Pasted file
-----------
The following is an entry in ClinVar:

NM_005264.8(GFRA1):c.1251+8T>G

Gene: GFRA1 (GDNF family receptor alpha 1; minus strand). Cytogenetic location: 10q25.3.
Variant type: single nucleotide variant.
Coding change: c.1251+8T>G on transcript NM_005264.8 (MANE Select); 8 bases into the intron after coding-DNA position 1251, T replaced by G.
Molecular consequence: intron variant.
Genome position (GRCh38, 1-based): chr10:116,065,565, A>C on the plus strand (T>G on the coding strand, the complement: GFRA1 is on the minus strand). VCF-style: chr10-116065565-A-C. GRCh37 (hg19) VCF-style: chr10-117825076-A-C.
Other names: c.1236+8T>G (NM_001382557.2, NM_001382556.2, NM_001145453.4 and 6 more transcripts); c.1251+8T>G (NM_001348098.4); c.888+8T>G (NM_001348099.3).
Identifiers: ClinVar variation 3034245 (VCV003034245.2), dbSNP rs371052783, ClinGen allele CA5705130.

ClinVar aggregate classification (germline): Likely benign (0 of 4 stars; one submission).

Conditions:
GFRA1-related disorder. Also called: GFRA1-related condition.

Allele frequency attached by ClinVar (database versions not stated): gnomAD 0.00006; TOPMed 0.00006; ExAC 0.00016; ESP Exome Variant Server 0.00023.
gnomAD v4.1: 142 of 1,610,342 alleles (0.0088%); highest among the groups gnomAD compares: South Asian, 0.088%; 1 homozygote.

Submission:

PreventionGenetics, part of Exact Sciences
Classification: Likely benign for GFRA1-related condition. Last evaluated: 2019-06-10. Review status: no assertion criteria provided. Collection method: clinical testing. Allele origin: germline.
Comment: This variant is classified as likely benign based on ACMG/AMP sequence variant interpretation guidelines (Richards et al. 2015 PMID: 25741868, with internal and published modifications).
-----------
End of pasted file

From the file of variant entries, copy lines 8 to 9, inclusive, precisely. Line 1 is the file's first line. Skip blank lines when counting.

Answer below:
Other names: c.1236+8T>G (NM_001382557.2, NM_001382556.2, NM_001145453.4 and 6 more transcripts); c.1251+8T>G (NM_001348098.4); c.888+8T>G (NM_001348099.3).
Identifiers: ClinVar variation 3034245 (VCV003034245.2), dbSNP rs371052783, ClinGen allele CA5705130.